There is an inherent delay in WiFi communications, so there is no way to get rid of it unless you intentionally delay the video on the screen by a few seconds (I've heard three seconds is a good number). However, I don't know which software would do that automatically. I could probably do it one by one through iMovie, but that sounds like too much work and would eat up too much HD space.the Western zoo said:I ended up buying it! but today I realized that there is a delay in the audio... (I played a DVD and the lips didn't sync with the sounds) does anyone know how I could get rid of this?
If you play the video specifically through the "Airfoil Video Player" included with Airfoil, it compensates for the delay:I ended up buying it! but today I realized that there is a delay in the audio... (I played a DVD and the lips didn't sync with the sounds) does anyone know how I could get rid of this?
http://www.rogueamoeba.com/utm/2008/01/10/You can find Airfoil Video Player right in the source popup in Airfoil, or you can just drag a movie file right onto Airfoil and it will start Airfoil Video Player for you. AVP uses QuickTime and Perian to play all sorts of media files, and all with perfect synchronization between audio and video. AVP cant play everything it needs to control the files, so they need to be local, not web-based. Likewise, Apples FairPlay DRM prevents playback, which means AVP cant play movies purchased from iTunes. But thanks to QuickTime and Perian, we support dozens of popular video formats. Now you can watch your favorite movie files through your nice stereo system without needing any wires from your computer. And although support is still preliminary, Airfoil Video Player can play DVDs, also perfectly synchronized.
If you pop open Activity Monitor, you might notice that Airfoil Video Player takes up a bit more RAM and CPU than your usual video player. You might also notice that when you press Play, the movie doesnt actually start to move for about two seconds. Both of these are due to how Airfoil Video Player works inside.
The AirTunes 2 protocol has some delay built in to it, and when sending to remote speakers with Airfoil 3 the audio is delayed by two seconds. AVP has QuickTime play the movie as usual, but doesnt display it to the screen. While the audio heads out to Airfoil and your remote speakers, the video gets buffered internally to AVP. Once two seconds worth of video has been buffered, AVP starts to draw them to the screen, resulting in perfect synchronization between video and audio output. This is a bit more resource intensive since AVP has to keep two seconds of video frames in memory at all times, but it turns out that on modern machines this doesnt have much of an impact. Even playing back a smooth 1080p video trailer downloaded from Apples movie trailers uses under 200MB of RAM for the buffer, and other types of video generally use much less.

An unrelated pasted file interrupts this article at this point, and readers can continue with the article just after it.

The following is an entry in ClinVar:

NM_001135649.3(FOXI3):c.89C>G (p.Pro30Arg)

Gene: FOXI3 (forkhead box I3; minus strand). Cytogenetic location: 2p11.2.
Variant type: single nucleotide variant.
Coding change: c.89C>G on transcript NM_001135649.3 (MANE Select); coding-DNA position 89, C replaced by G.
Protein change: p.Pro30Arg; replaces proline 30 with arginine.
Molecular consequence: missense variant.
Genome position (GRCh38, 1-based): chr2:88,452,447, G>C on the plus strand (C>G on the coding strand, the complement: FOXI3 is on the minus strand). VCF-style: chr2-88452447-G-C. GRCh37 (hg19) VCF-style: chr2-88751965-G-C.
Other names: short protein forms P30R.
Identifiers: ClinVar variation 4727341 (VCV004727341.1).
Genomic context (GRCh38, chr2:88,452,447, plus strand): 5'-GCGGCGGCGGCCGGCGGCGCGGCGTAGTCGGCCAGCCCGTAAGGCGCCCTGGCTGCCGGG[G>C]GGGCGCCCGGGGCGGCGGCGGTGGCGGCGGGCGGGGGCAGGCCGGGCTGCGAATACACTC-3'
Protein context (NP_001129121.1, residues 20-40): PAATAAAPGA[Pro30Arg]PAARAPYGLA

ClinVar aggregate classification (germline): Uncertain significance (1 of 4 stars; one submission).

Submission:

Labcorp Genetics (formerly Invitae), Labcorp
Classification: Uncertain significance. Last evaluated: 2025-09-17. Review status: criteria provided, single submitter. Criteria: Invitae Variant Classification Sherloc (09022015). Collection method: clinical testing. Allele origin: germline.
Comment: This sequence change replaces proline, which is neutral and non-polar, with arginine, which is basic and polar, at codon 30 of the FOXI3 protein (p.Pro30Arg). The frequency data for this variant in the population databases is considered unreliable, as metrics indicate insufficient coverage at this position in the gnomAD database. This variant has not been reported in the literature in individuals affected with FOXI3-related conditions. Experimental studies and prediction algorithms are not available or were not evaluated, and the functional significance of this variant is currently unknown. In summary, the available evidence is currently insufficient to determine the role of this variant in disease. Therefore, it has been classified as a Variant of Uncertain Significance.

good grief, you're replying to a 4 year old thread, and during that time, Rogue Amoeba has addressed the sync problem by incorporating their own Video Player -- see my post, just above.you think they would fix the audio sync problem to talk to other programs, it is very annoying.
I would not buy it, I mean if I wanted it for dvds I wouldn have a dvd player on my tv. I wanted it for netflix, so I didn't have to buy the set top box, but it sync is so bad.
It even doesn't sync with quicktime player.
and how come for 100$ on my airtunes, I cant get the video imported into itunes to work with my standard airtunes speakers?
I found this thread whilst looking for a way to play Grooveshark (from Firefox) on the AppleTV. I bought Airfoil for $25 from Rogue Amoeba while listening to music from the MacPro on the big speakers in the other room, before the 10-minute noise introduction, entered the license key without missing a beat! The manual covered how to get my desktop speakers to play at the same time (not through the built-in speaker). Well done Rouge Amoeba!